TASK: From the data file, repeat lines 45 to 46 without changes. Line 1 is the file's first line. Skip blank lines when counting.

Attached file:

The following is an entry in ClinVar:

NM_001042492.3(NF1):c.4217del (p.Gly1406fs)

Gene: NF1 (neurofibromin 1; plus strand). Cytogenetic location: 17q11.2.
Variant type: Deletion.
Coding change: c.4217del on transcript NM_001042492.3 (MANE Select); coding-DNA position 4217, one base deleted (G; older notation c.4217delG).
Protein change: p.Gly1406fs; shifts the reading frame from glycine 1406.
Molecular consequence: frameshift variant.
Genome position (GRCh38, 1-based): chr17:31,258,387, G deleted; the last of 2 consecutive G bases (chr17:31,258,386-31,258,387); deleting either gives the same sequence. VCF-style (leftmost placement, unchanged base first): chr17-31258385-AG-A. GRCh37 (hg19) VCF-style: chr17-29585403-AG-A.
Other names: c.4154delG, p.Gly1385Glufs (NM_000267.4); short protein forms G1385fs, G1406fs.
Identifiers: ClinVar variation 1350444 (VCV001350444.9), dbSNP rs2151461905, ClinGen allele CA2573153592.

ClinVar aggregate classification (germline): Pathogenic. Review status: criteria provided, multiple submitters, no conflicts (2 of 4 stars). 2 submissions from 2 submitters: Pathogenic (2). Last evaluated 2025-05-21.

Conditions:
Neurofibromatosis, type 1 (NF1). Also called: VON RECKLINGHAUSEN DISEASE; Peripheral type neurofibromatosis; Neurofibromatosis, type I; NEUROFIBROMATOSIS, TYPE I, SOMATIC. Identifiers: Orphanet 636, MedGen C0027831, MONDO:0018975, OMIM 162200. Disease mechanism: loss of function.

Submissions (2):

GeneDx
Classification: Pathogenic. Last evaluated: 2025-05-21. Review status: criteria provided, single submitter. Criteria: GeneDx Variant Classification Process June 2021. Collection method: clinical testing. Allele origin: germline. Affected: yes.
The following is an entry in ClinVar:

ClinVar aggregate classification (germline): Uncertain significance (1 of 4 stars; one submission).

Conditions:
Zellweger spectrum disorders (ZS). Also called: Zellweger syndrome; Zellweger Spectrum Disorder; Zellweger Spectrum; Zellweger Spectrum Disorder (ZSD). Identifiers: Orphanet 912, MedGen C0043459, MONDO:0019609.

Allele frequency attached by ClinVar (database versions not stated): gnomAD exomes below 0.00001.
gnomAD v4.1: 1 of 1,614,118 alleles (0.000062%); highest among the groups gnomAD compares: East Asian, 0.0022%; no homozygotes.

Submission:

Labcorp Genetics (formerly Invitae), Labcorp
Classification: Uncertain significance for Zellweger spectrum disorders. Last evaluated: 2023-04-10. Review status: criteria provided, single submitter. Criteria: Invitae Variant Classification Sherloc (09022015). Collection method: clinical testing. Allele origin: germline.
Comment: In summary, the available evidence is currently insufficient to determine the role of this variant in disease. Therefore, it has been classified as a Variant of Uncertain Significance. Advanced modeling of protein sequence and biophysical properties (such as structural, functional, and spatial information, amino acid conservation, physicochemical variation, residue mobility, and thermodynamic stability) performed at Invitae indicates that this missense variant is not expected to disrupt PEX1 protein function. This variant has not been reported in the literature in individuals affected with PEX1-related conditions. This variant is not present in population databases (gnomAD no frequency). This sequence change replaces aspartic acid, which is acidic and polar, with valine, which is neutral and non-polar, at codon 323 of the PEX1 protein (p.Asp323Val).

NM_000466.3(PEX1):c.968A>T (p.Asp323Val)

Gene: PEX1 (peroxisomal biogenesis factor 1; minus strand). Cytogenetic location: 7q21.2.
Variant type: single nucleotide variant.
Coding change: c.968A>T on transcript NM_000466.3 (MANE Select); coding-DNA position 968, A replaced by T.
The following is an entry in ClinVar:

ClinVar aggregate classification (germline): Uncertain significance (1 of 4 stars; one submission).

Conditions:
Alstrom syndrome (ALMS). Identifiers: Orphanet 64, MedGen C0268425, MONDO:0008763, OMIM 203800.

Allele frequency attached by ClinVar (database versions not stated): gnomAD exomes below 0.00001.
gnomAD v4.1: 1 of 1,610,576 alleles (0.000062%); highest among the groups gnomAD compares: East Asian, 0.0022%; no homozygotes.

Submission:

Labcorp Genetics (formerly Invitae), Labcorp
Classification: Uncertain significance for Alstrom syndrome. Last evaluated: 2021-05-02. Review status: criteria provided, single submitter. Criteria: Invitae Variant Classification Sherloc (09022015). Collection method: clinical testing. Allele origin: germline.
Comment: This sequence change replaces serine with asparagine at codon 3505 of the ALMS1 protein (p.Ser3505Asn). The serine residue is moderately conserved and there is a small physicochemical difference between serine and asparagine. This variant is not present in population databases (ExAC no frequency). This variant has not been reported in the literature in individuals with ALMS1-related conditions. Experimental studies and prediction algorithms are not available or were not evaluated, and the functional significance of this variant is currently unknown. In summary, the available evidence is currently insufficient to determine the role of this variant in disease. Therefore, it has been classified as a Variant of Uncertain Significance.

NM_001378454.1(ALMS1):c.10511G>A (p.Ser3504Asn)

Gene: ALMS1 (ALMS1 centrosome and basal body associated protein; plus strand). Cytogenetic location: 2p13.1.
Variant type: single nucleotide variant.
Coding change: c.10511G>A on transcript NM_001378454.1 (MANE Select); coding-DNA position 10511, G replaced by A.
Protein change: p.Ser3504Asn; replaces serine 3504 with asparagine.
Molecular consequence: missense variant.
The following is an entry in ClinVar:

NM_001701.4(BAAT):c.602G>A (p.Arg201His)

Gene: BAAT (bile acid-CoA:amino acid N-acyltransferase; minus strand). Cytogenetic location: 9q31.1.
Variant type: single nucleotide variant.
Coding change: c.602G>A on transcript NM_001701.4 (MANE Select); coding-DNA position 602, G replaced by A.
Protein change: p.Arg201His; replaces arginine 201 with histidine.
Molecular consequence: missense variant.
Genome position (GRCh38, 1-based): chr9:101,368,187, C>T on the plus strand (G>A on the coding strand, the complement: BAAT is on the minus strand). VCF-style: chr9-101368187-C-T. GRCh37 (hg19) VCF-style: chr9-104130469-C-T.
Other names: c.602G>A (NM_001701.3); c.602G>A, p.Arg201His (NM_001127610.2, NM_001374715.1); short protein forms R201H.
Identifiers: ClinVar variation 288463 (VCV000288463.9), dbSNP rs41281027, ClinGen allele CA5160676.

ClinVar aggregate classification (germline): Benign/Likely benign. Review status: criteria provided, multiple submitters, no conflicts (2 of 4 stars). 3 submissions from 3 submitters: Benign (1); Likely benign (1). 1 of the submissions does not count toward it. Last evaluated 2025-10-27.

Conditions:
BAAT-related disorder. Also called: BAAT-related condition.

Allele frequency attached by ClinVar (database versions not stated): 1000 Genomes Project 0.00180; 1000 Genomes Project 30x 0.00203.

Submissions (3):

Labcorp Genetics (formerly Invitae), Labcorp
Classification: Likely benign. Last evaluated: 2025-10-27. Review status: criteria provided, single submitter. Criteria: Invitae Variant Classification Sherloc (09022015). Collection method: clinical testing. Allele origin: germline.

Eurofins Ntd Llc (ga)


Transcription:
Protein change: p.Ser3504Asn; replaces serine 3504 with asparagine.
Molecular consequence: missense variant.